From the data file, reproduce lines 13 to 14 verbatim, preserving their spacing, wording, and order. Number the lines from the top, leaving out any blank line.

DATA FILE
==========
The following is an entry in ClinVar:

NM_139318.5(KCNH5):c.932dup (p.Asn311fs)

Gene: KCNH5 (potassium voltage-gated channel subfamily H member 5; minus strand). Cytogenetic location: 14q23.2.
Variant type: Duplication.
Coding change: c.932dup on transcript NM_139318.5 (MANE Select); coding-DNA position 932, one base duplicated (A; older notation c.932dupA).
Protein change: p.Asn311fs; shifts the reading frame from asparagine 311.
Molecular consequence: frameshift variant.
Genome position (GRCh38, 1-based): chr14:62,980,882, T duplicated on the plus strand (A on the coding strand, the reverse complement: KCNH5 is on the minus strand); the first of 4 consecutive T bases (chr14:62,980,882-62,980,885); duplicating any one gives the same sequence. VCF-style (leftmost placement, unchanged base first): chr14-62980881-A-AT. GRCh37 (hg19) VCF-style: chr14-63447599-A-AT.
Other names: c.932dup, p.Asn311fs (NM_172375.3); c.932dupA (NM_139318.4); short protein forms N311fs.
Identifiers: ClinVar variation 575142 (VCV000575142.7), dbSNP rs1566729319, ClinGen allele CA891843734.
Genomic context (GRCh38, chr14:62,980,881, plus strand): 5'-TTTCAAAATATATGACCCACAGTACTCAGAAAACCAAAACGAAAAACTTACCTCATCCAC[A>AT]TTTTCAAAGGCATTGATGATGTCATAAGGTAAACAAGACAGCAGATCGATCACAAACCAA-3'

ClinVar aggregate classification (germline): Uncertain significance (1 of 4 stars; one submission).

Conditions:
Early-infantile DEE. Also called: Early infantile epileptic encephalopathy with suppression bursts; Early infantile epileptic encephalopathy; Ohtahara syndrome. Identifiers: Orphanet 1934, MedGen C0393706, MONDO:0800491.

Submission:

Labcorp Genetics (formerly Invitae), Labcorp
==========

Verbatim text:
Conditions:
Early-infantile DEE. Also called: Early infantile epileptic encephalopathy with suppression bursts; Early infantile epileptic encephalopathy; Ohtahara syndrome. Identifiers: Orphanet 1934, MedGen C0393706, MONDO:0800491.